BUZZ ARCHIVE

Ohio BTA Rejects Tax Commissioner’s Overly Narrow View of Where Manufacturing Begins

PDF/Printer Friendly Version The Ohio Board of Tax Appeals (BTA) reversed the Department’s interpretation of where manufacturing begins for sales tax purposes in Marion Ethanol, LLC (et. al.) v. McClain, BTA Case Nos. 2017-337 and 2017-338 (May 16, 2019). Marion Ethanol, LLC (Marion) operates biorefineries that manufacture ethanol and other corn-based products, including animal feed, corn oil, and wet and dry distillers grains. The process to produce the ethanol and other corn-based products begins with corn, the primary raw material, being delivered to Marion’s facilities where it is tested for quality, moisture, and temperature. Accepted corn is emptied into sub-grade hoppers that funnel t

Oregon Enacts a Corporate Activity Tax to Pay for Education

PDF/Printer Friendly Version On May 16, 2019, Oregon Governor Kate Brown signed H.B. 3427 enacting the Corporate Activity Tax (CAT) effective January 1, 2020. Oregon’s CAT is similar to Ohio’s Commercial Activity Tax. Oregon’s CAT is a tax on the privilege of doing business in Oregon and is measured based on gross receipts less inputs or labor costs. However, Oregon’s CAT is in addition to all of Oregon’s other business taxes, while Ohio’s Commercial Activity Tax replaced the corporation franchise tax and personal property tax. The Oregon CAT is similar to Ohio’s Commercial Activity Tax in the following aspects: The Oregon CAT has some provisions that differ from Ohio’s Commercial Activity

Ohio House of Representatives’ Budget Increases Business Taxes by $1.2 Billion

PDF/Printer Friendly Version Ohio House of Representatives’ Budget Increases Business Taxes by $1.2 Billion On May 9, 2019, the Ohio House of Representatives passed its version of Ohio’s biennial budget bill, Sub. H.B. 166 (“the Bill”), and sent it to the Ohio Senate for consideration. As you will recall, Governor Mike DeWine offered his budget proposal in March of this year. The Governor’s budget proposal called for an increase of nearly $4.0 billion in new GRF spending, to be paid for by a growing Ohio economy.1 The Ohio House’s final budget proposal keeps GRF spending at similar levels, but adds an additional $664 million of all-funds spending over the biennium to the Governor’s all-fun

House Bill 150 Would Significantly Reduce the Excise Tax on Financial Institutions

PDF/Printer Friendly Version House Bill No 150 ("HB 150”) was introduced in the Ohio House on March 19, 2019 and was referred to the Financial Institutions Committee on March 26, 2019. The Bill contains several provisions that reduce the financial institutions tax (“FIT”) by excluding newly-created banks from the FIT for a designated number of years, reducing the rate of the FIT on the first $200 million of Ohio equity capital, and limiting the base on which the FIT is calculated. The Bill excludes from the definition of “financial institution” in R.C. 5726.01(H) a “de novo bank organization,” which is defined as “a bank organization that first began operations in the taxable year preceding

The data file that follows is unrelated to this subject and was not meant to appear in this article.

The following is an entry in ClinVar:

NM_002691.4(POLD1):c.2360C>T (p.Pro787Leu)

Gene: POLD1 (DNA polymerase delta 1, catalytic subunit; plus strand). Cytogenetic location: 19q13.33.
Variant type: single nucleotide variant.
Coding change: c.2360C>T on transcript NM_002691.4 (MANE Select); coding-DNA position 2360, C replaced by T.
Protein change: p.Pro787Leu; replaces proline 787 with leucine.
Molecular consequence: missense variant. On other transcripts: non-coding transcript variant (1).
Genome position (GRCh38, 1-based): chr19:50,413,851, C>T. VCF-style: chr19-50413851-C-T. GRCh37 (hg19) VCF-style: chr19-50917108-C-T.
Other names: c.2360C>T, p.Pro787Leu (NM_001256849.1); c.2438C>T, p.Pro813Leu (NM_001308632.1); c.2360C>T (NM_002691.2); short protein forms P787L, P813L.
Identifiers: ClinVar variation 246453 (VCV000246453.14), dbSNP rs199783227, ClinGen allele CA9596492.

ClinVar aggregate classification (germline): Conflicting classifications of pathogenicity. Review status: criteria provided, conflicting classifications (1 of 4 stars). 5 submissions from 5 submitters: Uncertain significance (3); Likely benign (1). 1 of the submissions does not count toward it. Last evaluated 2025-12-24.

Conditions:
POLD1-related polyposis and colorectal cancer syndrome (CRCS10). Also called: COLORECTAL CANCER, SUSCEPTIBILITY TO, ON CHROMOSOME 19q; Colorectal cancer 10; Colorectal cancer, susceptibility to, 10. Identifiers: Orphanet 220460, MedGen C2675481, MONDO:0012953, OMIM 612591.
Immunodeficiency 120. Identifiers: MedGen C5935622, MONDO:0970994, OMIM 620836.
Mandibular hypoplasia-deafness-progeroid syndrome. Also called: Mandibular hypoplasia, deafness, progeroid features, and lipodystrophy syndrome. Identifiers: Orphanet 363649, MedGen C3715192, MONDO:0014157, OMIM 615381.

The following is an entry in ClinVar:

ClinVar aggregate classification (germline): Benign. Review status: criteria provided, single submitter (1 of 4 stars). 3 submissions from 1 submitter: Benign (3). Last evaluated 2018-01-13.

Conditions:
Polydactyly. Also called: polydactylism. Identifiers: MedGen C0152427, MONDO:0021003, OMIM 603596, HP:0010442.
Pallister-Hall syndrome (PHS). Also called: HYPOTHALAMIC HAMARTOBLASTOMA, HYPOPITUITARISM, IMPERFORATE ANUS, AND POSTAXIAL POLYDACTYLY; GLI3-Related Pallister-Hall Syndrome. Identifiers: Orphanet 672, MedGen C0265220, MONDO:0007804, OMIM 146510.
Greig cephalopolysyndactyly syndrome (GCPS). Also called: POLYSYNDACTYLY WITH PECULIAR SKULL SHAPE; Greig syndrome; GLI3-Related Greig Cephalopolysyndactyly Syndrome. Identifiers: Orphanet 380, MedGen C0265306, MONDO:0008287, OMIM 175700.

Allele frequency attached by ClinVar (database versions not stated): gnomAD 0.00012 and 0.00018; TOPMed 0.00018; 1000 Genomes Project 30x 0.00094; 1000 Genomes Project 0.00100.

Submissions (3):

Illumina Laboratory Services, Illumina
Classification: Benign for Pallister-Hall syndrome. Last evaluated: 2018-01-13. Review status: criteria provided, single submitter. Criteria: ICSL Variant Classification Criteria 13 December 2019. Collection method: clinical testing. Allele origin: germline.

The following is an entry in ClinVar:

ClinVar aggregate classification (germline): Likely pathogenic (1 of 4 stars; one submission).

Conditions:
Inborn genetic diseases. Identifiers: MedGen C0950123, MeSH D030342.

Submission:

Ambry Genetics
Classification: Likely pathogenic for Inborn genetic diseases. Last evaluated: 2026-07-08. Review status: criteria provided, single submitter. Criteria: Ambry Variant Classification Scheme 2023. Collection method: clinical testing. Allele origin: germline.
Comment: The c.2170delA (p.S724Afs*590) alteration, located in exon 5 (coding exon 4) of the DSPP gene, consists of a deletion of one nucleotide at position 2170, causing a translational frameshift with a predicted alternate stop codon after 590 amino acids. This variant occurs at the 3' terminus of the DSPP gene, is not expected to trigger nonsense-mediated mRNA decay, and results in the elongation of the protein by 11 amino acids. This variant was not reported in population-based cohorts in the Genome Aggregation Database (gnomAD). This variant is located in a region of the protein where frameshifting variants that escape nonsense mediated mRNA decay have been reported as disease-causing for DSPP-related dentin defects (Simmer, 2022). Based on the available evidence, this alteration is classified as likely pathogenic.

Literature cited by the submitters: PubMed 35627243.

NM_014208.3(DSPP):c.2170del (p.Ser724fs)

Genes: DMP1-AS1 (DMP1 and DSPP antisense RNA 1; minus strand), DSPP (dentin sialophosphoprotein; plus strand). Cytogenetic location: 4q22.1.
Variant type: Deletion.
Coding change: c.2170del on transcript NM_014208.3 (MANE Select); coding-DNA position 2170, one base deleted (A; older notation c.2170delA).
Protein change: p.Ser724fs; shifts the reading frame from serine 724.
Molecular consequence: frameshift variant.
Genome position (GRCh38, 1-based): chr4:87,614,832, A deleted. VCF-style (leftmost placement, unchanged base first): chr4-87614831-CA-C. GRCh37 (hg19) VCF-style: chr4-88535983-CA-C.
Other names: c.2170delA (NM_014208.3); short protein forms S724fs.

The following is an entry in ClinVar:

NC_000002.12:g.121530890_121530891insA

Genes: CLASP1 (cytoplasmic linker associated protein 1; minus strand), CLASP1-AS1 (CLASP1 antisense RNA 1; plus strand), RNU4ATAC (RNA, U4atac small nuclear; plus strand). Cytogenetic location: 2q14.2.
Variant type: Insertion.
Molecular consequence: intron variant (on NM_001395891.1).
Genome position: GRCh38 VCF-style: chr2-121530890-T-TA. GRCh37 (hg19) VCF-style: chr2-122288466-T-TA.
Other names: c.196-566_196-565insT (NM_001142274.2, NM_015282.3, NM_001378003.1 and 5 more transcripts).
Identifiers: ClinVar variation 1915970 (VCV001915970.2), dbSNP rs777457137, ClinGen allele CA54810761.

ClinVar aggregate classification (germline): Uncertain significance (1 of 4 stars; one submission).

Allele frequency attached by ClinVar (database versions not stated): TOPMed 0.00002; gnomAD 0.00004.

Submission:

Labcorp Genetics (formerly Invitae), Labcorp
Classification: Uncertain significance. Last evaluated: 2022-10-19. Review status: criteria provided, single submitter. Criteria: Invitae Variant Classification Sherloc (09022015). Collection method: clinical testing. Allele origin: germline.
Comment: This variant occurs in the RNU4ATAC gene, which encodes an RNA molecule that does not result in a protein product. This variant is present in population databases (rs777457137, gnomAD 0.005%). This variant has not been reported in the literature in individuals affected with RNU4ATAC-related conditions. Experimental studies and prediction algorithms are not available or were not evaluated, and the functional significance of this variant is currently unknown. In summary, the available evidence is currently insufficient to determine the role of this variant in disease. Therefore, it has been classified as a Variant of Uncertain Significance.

Déjà vu - Ohio Proposes Higher Taxes on Businesses and Business Owners in Exchange for Individual In

PDF/Printer Friendly Version The Ohio House of Representatives Finance Committee introduced a substitute biennial budget bill this week, Sub. H.B. 166 (“Bill”). As you will recall, Governor Mike DeWine offered his budget proposal in March of this year. The Governor’s budget proposal called for an increase of $2.8 billion in new spending, to be paid for by a growing Ohio economy. The Ohio House’s budget proposal builds on the Governor’s proposed new spending by adding an additional $526 million of spending over the biennium, above the Governor’s original proposal. The House is also proposing a mix of tax law changes that have similar results as previous Kasich Administration budget proposa

Simplifying the Taxation of Digital Goods

PDF/Printer Friendly Version Simplifying the Taxation of Digital Goods Congress recently introduced federal legislation to simplify the taxation of digital goods by states in companion bills H.R. 1725 and S. 765, introduced concurrently on March 13, 2019. The "Digital Goods and Services Tax Fairness Act of 2019" (the Act) aims to standardize tax sourcing as it relates to the sale of digital goods and services. Tax "sourcing" refers to the process of determining which taxing authority has jurisdiction to impose tax on a transaction. Currently, in the absence of federal legislation, individual states may determine how and where the sale of a digital good or service is sourced. This can result

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